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The"Blame America" Beat Goes On

Saturday, May 30, 2009

Last month I reported that the anti-gunners are gearing up to use the crisis in Mexico to advance their agenda ("Mexico's Drug Wars: Will Gun Owners Be the Scapegoats?").

Now, Congress and the Obama administration have jumped into the issue with both feet. Secretary of State Hillary Clinton traveled to Mexico in March and President Obama will have completed his own trip by the time this is published. There have been eight different congressional hearings since the beginning of March and more are scheduled. It's clear that our opponents are intent on using Mexican drug violence to advance new gun laws.

During her trip to Mexico, Clinton joined the chorus blaming American gun laws for the crisis. She called for a new "assault weapons" ban and even claimed the now-expired federal ban was a ringing success while it was in effect. "There's no doubt in my mind," she said, "that the 10 years we had an assault weapons ban in America was one of the tools that helped to drive down the crime rate."

Perhaps if Clinton had read the congressionally mandated study of the ban by the Urban Institute, she would know that the ban couldn't possibly have had much impact on crime because "the banned guns were never used in more than a modest fraction of all gun murders" before the ban.

Not to be outdone, the Brady Center released a report entitled, "Exporting Gun Violence: How Our Weak Laws Arm Criminals in Mexico and America." Conveniently for the Brady Center, the "solutions" they envision are exactly the same ideas they were pushing before Mexican violence grabbed media attention this year, including an end to private transfers of firearms, bans on millions of commonly owned semi-automatics, rationing handgun sales and unleashing the Bureau of Alcohol, Tobacco, Firearms and Explosives (BATFE) to increase harassment of firearm dealers.

Oddly, the Brady Center's call for more American gun laws was illustrated with a picture of seized arms that showed "98 fragmentation grenades" and a "Light Anti-Tank rocket"--yet none of their not-so-new "solutions" included additional restrictions on these items. The report also failed to include even a single suggestion that would actually increase border security or target criminals. That omission makes clear that the Brady Center is more interested in advancing its longtime anti-gun agenda than in stopping violence in Mexico.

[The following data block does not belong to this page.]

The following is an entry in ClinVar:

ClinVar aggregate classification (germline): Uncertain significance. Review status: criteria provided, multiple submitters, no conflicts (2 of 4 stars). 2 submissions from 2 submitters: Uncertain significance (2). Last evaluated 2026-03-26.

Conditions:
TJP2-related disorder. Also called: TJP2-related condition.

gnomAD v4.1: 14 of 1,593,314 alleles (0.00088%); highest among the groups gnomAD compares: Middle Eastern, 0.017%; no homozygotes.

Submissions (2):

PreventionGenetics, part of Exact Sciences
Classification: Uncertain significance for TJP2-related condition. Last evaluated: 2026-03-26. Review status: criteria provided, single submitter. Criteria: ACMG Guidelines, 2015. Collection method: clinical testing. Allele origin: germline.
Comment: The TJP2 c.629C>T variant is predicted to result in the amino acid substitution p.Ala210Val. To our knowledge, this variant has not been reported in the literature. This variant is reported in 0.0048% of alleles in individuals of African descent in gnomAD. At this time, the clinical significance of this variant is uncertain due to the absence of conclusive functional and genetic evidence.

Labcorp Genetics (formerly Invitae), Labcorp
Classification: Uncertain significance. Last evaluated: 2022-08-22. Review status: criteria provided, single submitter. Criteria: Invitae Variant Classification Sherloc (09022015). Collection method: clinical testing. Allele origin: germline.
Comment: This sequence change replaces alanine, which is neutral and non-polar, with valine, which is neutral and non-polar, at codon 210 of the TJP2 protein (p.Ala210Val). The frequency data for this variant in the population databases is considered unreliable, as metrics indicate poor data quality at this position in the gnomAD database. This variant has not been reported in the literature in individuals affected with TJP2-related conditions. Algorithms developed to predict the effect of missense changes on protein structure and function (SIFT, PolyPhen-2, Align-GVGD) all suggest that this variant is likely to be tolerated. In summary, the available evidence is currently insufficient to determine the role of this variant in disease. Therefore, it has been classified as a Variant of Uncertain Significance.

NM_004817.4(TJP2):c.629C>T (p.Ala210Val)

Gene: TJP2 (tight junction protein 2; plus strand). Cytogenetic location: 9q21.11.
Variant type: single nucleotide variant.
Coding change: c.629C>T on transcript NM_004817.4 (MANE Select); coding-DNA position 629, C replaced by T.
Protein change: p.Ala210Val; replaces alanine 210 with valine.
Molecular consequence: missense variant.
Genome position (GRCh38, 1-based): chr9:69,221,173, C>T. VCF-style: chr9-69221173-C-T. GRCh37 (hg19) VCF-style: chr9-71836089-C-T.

The ongoing parade of congressional hearings has given anti-gun senators such as Dianne Feinstein, D-Calif., a forum to renew their attacks on gun owners' rights. In one hearing, Sen. Feinstein asserted that over 2,000 guns are smuggled into Mexico from the U.S. each day. But when she tried to elicit support for that claim from a BATFE official, Feinstein was visibly irritated when he responded that the number was significantly lower.

Sen. Feinstein also repeated the claim that 90 percent of guns seized in the Mexican drug war are from America. This claim has become a staple of media coverage, but it's deeply misleading.

In fact, it is unknown where most of the arms possessed by the cartels originate. According to the BATFE, the 90 percent figure only applies to the firearms successfully traced by BATFE. But an April 2 Fox News report revealed that 68 percent of seized guns were never submitted for tracing and only about 55 percent of trace attempts were successful.

That means 83 percent of guns seized at Mexican crime scenes were not traced to the United States, and the true origin of those guns remains unknown. Guns that weren't traced to the U.S. are far more likely to have come from the international black market, or even from some of the estimated 14,000 Mexican soldiers who desert each year.

Fortunately, gun owners have begun to see friends stand up against the scapegoating. During a Senate hearing, Sen. Jeff Sessions, R-Ala., made it clear that American gun owners' rights should not be sacrificed.

On the House side, Rep. Connie Mack, R-Fla., challenged the Violence Policy Center's Kristen Rand on her repetition of the "90 percent" factoid. And the entire Wyoming congressional delegation (Sens. John Barrasso and Mike Enzi and Rep. Cynthia Lummis), released a joint statement opposing a new ban in response to Mexico's crime wave.

Also doubting the gun ban agenda was the leader of the Border Patrol Union, T.J. Bonner. Bonner said he was "underwhelmed" by the Obama administration's plans to secure the border and he rejected the idea that Mexican violence is caused by American guns. "The U.S. has more weapons but we don't have that kind of violence in our streets," Bonner said. But that's a point anti-gun groups and their allies in Congress have been missing for years.



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Established in 1975, the Institute for Legislative Action (ILA) is the "lobbying" arm of the National Rifle Association of America. ILA is responsible for preserving the right of all law-abiding individuals in the legislative, political, and legal arenas, to purchase, possess and use firearms for legitimate purposes as guaranteed by the Second Amendment to the U.S. Constitution.